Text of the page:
WHATEVER else may be said of President-elect Clinton's electoral sweep, it has come at a potentially inopportune moment for negotiators now gathered in Washington to hammer out a Middle East peace settlement.
Now poised at a critical juncture, the year-old peace process could still be brought to fruition by a Clinton administration as determined and as personally engaged as President Bush and former Secretary of State James Baker III have been.
But any tilt in United States policy or any diminution of US interest in the process could lead to a breakdown, even as the peace talks show their first significant signs of progress.
"The way this peace process has been structured, it's very vulnerable and highly personalized," says Khalil Jahshan, executive director of the National Association of Arab Americans. "Any change in the terms of reference or any drastic change in personnel managing the peace process could cause the process to implode."
One concern voiced by Arabs and Israelis alike is that if Mr. Clinton devotes his full energies to rebuilding the economy at home, as he has promised to do in countless campaign speeches, his administration will be unable to provide the kind of daily nurturing needed to keep the peace process on track. They worry that any slowdown could lead to a breakdown.
"How do you use the State Department to make the economy grow and still take advantage of opportunities [for peace] in the Middle East?" asks Martin Indyk of the Washington Institute for Near East Policy.
In addition to a possible hiatus in the peace process, Arab leaders are wary of Clinton's nearly unqualified support for Israel, a position buttressed by policy advisers known to have strong ties to the Jewish state.
In weighing Arab political and territorial rights equally in the balance with the security needs of Israel, the US's closest ally in the region, Mr. Bush and Mr. Baker have won the confidence that has drawn the Arab parties into the peace process. But what Arabs see as evenhandedness on the part of the Bush administration, some Clinton advisers have criticized as undue pressure on Israel to make one-sided concessions.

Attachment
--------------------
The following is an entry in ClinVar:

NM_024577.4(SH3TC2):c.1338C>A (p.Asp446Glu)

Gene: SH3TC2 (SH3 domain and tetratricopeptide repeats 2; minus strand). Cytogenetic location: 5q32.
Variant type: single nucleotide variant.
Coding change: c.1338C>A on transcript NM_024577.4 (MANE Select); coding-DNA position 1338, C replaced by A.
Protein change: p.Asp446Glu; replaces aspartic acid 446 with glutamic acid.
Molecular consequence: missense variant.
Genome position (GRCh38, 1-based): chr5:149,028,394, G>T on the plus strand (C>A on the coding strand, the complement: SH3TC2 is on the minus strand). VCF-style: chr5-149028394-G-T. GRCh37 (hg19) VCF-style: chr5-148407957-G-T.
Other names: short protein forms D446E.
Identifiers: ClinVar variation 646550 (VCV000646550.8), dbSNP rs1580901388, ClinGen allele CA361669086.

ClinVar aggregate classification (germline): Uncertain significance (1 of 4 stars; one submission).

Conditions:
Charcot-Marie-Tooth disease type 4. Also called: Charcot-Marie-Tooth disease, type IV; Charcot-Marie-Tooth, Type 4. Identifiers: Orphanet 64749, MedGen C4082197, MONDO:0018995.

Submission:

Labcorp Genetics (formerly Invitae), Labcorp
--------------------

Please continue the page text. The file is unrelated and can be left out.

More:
Arabs are particularly worried by Clinton's positions on the status of Jerusalem and the expansion of Jewish settlements in the occupied West Bank and Gaza Strip.
Clinton disputes Bush's contention that settlement-building, which has been substantially curtailed by the Labor government of Prime Minister Yitzhak Rabin, poses one of the biggest obstacles to Middle East peacemaking.
Like the last several American presidents, Bush has refused to recognize the incorporation of predominantly Arab East Jerusalem into Israel, insisting that its status must be determined through negotiation. Clinton says that an "undivided" Jerusalem is the capital of Israel and favors the de facto recognition that would result from relocating the US Embassy from Tel Aviv as soon as possible, "without interfering with the peace process."
"The sense of fairness Bush and Baker brought to the process can't be tampered with," warns Mr. Jahshan. "It was critical to getting both sides to the bargaining table."
If prospects for a quick breakthrough look promising, Baker may throw himself back into Middle East peacemaking for the remainder of Bush's term in hopes of ending it with a diplomatic triumph, analysts say.
Absent any breakthrough by Jan. 20, Clinton may choose a special envoy to help nudge the talks forward. Replacing Baker, who derived immense prestige from his close personal relationship with Bush, will be difficult. The rumored appointment of Jimmy Carter seems unlikely since the former president is an advocate of Palestinian statehood, a position that goes far beyond Clinton's own definition of Palestinian self-determination.
Any candidate would have to be someone the Israelis trust and someone Arabs view as influential inside Israel, notes a US observer of the talks who requested anonymity.
"What you're looking for is someone who has the trust of the Israelis at a time when the Israelis are going to have to make the major concessions," says this observer.
Bilateral peace talks between Israel and its Arab neighbors were launched one year ago in the aftermath of the Gulf war.
Round 7 of the talks recessed before the US presidential elections on an optimistic note as Israel and Jordan talked of an agreement on an agenda calling for an eventual peace treaty. Among Arab states only Egypt has signed a formal peace treaty with Israel, negotiated by Mr. Carter at Camp David in 1978.
Hopes have also been brightened by rhetorical concessions by Israel and Syria that hint at a possible eventual swap of the Golan Heights by Israel for a formal peace treaty with Syria.
While Bush has sought to work with Syria, which plays a crucial role in the peace process, Clinton has said he would keep Syria at arms length because of its sponsorship of terrorism.
Analysts speculate that Syrian President Hafez al-Assad might offer a concession before Bush's term ends as a means of getting off the State Department's list of states sponsoring terrorism. Any concession now could also put Syria into the good graces of the Clinton administration.
"Progress in the talks is desirable, but there is a risk that some of the key Middle East players will be tempted to delay until the new administration takes office," says Georgetown University government professor Robert Leiber, offering a dissenting view.
"If so, it will mean they have calculated that they want any concessions on their part to be conspicuously visible to the new administration and to its top policymakers."